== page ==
Recently, I came across a photo of our house about the time we moved in. Except for a different color paint on the house, the house looked about the same. However, over those thirty years the lawn, bushes and trees had gone through significant changes. Any given year one would not see the change. Over thirty years the change is very obvious. In a similar vein, if I look back at any given year in the 46 years I have been involved in InterVarsity (four years as an IV student at Florida State, one year as volunteer staff in New England and 41 years in the Blue Ridge Region), I do not usually recognize significant changes in one particular year. However, over those 46 years there have been significant changes.
In those 46 years, the world has left the modern culture and moved into the postmodern culture. While the modern culture was primarily western in its orientation, most culture watchers see this postmodern culture as more universal. While the gospel has not changed, how we need to live out the gospel has significantly changed. Over these last 46 years I have noticed four significant ministry changes that should impact how we do ministry.
1. Guilt-Based and Shame-Based Culture
Guilt suggests I have done something wrong; shame suggests there is something wrong with me. This cultural shift should shape our evangelism and discipleship. There is certainly a legal dimension to salvation that states I have sinned and thus am guilty and need to repent and then am justified. God has forgiven me and now looks at me just as if I had never sinned.
In a shame-based culture I might believe God has forgiven me, but I still have not forgiven myself. In addition to a legal dimension of salvation, there needs to be a relational dimension. We need to recognize that we all have been created in the image of God. Like the Prodigal Son in Luke 15, we have spent our entire life running away from that identity. In that journey we experience shame and try to run away from God, others, and even ourselves. We need to recognize that God, the one who created us and gave us our identity, can overcome our shame and desires to adopt us as his daughters and sons.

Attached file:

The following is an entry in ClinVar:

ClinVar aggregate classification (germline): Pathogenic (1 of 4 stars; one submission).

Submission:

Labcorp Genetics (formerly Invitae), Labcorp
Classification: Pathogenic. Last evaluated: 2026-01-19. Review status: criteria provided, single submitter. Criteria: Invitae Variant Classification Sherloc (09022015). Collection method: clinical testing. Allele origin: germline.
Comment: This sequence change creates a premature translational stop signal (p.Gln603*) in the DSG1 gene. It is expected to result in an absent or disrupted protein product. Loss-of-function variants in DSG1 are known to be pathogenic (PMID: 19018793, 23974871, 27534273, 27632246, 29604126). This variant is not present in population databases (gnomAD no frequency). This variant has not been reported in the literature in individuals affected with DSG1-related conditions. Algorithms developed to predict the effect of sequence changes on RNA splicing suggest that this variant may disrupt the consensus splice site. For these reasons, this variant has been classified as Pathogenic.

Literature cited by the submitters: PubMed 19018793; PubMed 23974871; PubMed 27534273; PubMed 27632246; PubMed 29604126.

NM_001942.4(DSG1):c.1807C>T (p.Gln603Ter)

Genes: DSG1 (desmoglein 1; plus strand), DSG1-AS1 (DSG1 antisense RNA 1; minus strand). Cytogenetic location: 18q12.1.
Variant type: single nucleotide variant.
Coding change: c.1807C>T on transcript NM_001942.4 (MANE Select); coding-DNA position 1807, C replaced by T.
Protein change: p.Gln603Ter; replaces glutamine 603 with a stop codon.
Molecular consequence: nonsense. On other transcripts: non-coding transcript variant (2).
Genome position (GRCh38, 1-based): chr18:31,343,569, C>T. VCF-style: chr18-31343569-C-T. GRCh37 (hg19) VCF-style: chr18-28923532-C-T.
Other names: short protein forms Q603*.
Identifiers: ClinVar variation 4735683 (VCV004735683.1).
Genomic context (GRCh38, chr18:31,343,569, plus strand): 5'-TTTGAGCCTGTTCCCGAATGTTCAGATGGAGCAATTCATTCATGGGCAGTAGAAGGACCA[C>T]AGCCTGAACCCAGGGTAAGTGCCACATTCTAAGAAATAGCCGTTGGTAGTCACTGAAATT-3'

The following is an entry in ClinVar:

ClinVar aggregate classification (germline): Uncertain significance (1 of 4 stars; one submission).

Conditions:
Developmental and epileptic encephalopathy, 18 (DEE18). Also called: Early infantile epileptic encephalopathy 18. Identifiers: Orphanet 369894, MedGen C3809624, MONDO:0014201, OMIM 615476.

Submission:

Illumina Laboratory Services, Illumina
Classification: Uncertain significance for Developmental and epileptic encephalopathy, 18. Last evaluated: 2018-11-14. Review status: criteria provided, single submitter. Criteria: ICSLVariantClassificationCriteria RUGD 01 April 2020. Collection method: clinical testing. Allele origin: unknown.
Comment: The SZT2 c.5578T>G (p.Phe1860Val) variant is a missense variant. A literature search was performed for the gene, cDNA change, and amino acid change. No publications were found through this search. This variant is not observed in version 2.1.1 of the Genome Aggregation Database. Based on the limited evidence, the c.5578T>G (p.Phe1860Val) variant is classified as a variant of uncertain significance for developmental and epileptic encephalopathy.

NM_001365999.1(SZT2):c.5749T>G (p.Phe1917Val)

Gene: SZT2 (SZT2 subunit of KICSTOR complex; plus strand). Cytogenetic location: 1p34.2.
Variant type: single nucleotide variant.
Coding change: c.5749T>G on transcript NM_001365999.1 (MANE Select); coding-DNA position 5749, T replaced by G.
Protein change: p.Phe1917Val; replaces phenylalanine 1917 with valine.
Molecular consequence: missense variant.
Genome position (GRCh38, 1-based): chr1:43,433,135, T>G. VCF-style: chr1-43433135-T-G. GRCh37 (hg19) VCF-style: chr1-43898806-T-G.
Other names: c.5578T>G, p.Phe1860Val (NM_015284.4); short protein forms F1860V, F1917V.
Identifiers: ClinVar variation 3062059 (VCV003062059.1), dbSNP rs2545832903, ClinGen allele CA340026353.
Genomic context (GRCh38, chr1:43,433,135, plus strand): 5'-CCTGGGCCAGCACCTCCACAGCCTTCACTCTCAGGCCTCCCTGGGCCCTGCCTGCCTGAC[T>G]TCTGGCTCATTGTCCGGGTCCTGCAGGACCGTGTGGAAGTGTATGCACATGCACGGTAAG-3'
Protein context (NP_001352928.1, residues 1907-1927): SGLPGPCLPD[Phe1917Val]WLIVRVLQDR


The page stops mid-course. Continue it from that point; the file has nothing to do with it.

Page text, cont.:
Those of us who are not Asian need to seek out our Asian brothers and sisters, many of whom have grown up in a shame-based culture. They can help us better understand a shame-based culture and to develop strategies for ministering in this culture.
2. Individual and Community
When I was a young Christian in my senior year in high school and my first few years at Florida State, I thought all I needed was God and me. My theme song was Simon and Garfunkel’s song I Am a Rock, I Am an Island. If you do not know who Simon and Garfunkel are, I would encourage you to listen to them to better understand the 1960s.
I began to realize that if I was going to mature as a Christian, I needed other people, and the best place to develop community was through small groups. The first small group I ever led as a sophomore at Florida State was a total disaster because it was just a Bible study and not a community. My next attempt at leading a small group during my junior year was highly successful because we became a community of people who came together to worship God, study the scriptures, become a family and reach out to others.
I have spent all forty one years on staff equipping students and staff to lead small groups. Recently at a time to honor me and Betsy, my wife, for our time with InterVarsity, one of my former students reminded me of the phrase I repeated over and over: “small groups change lives.” He now oversees the small group ministry at his church that has over fifty small groups. Their small group ministry vision statement is Small Groups Change Lives.
3. Belonging andBelieving